isn't one now and there may not be one for quite some time—at least
until after another election, but quite probably not even then. The
reliance on a spurious notion of the "popular will" has left Britain
with no clear notion of who "the people" are and what they really want.
 
http://www.nybooks.com/daily/2017/06/10/britain-the-end-of-a-fantasy/
 
--
"Donald Trump is the weak man's vision of a strong man."
-- Charles Cooke
"Pelle Svanslös" <pelle@svans.com>: Jun 13 12:01PM +0300

Key elements of the new [Brexit neg] reality:
 
- The election result has significantly weakened Theresa May and means
she is unlikely to survive for long as prime minister and party leader –
how long is a moot question.
 
- However long she stays, she now needs the support of political rivals
inside the Conservative party, including "pragmatists" such as the
chancellor, Philip Hammond, who favour a softer Brexit.
 
- The prime minister is also reliant for her majority on Northern
Ireland's DUP, whose demand for a "frictionless border" with the
Republic could necessitate staying in both the customs union and the
single market.
 
- The support of pro-European Scotland's cohort of new Conservative MPs
will also be critical. Their newly powerful leader, Ruth Davidson, has
already called on the government to pursue an "open" Brexit.
 
- The so-called "Norway option" is back. Previously dropped because it
requires free movement of people, this would see the UK retain full
access to the single market by rejoining the European Free Trade
Association (Efta).
 
- Which is not, of course, to say that any of the above will happen.
Other factors may prevail (and increase the chances of a car-crash
Brexit), including:
 
- Although only a soft Brexit may now command broad parliamentary
support, any softening of the government's approach risks angering
Eurosceptic Tories and precipitating a rebellion (in the pro-Brexit
press, too).
 
- The EU27 will demand a price for full single market access that will
include accepting budgetary contributions, the continued jurisdiction of
the European court of justice, and free movement of labour.
 
- Labour looks conflicted on the single market, with the shadow
chancellor, John McDonnell, saying voters would interpret staying in the
single market as "not respecting the result of the referendum", but
other MPs say different.
 
In any event, it seems as though the start of Brexit talks – like the
Queen's speech – may now well be delayed.
 
The view from Europe
 
Concretely, the election result changes little for the EU27: they still
want to get on with it, they will still insist the UK respects their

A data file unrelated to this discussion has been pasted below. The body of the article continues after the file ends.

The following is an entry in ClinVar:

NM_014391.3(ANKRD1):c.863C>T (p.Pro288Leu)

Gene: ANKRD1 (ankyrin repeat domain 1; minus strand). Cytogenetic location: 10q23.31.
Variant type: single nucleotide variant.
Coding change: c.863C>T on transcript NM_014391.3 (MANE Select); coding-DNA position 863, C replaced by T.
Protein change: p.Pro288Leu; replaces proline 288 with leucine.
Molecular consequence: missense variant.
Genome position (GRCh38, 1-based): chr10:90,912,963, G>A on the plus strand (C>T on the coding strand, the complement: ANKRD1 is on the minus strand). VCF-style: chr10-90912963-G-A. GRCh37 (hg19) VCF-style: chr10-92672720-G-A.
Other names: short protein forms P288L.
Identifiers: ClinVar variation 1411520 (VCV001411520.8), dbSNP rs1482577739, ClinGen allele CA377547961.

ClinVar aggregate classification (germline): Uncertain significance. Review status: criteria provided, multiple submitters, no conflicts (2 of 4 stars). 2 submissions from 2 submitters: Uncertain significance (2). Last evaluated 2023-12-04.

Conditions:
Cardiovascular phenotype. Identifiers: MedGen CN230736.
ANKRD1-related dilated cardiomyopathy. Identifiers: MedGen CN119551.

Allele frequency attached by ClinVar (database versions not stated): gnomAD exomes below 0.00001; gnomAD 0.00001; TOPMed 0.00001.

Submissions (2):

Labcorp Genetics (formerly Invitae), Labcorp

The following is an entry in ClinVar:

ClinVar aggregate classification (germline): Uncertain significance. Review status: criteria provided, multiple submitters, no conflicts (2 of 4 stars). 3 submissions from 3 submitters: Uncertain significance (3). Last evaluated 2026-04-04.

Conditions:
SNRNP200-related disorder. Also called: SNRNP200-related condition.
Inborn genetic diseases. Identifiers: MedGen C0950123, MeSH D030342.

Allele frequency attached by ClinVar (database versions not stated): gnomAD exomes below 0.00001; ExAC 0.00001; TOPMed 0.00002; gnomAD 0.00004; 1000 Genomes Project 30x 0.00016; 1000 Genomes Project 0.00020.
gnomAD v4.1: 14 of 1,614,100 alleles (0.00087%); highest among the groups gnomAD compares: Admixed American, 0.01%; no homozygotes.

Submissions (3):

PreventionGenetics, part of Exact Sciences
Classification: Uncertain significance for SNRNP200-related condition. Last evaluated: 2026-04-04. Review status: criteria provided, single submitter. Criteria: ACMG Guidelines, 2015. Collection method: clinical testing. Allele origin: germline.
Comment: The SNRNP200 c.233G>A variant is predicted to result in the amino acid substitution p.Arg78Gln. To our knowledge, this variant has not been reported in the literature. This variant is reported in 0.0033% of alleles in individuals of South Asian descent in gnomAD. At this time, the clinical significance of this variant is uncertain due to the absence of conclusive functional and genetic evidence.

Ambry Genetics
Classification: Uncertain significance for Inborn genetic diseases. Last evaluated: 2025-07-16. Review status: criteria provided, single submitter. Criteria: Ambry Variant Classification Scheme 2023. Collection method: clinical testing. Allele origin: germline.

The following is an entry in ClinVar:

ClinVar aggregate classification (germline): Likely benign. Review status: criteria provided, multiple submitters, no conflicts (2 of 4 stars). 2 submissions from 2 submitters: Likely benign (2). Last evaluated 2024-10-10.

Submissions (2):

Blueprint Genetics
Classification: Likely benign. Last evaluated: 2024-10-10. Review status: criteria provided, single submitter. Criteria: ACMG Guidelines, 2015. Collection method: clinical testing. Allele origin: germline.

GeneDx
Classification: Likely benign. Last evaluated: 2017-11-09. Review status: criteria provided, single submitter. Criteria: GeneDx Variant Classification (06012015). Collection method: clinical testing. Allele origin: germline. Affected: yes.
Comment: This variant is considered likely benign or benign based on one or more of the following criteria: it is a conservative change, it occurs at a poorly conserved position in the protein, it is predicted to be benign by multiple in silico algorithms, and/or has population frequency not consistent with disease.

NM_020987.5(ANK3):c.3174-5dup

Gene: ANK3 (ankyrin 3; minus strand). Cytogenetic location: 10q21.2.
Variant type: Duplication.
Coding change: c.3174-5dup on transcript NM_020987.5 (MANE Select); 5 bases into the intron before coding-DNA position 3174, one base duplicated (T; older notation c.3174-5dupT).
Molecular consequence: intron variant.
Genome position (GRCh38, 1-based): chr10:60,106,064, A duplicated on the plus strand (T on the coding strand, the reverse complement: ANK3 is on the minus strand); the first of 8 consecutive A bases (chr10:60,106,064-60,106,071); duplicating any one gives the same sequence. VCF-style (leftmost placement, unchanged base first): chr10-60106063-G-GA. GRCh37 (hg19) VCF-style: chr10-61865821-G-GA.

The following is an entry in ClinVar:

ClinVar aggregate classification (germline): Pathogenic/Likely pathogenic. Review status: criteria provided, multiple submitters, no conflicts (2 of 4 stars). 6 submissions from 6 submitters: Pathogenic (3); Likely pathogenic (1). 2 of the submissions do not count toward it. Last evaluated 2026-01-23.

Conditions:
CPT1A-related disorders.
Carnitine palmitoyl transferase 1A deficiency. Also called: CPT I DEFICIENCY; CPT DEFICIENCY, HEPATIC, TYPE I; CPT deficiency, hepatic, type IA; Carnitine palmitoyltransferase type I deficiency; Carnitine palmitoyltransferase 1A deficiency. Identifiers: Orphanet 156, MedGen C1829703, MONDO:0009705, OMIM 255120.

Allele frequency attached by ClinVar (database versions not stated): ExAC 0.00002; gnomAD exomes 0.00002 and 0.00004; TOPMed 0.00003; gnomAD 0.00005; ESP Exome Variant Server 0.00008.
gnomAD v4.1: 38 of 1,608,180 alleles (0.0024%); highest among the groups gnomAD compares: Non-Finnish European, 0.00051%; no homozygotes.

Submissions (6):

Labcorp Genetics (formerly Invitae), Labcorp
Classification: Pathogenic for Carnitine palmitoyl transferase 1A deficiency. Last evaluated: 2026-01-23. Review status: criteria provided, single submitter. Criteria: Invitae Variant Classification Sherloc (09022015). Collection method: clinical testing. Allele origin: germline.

schedule of "divorce first, trade talks second", and their Brexit red
lines remain unaffected – just as they would have if May had won a large
majority.
 
Europe is worried, however, that a weakened prime minister will no
longer be able to bring her party to compromises. Senior EU diplomats
also say the election has magnified their uncertainty about what the UK
really wants, as London has not sent Brussels a single position paper.
 
Several leaders and EU officials warned about delaying the start of the
talks by too long, pointing out that the clock was already ticking on
the two-year time period allowed for the article 50 divorce negotiations.
 
Others called the election a "disaster" and an "own goal" that would
"make already complex negotiations even more difficult", and risked
increasing the chances of the talks breaking down altogether.
 
Senior EU sources also said that if London insisted on talking about a
free trade deal before the issues of the divorce bill, citizens' rights
and the border in Ireland, the EU would take a year to draft a new
mandate for its chief negotiator, Michel Barnier, in effect killing the
negotiations.
 
OTOH
 
In The Guardian, Charles Grant of the Centre for European Reform
thinktank is optimistic about a softer Brexit, arguing that May's
crumbling authority offers a new chance for compromise:
 
"The EU will make it clear that if you want more economic integration,
you must give up sovereignty. In recent months they have grown
increasingly frustrated with May, her team and the key Whitehall
ministries, accusing them of being ill-prepared, lacking expertise and
making too many unrealistic demands ... The 27 hope for a softer and
more realistic British approach – whether they have to talk to May Mk II
or a new prime minister. If the British oblige, the EU could scale back
some of its demands, for example on money. And then a deal would become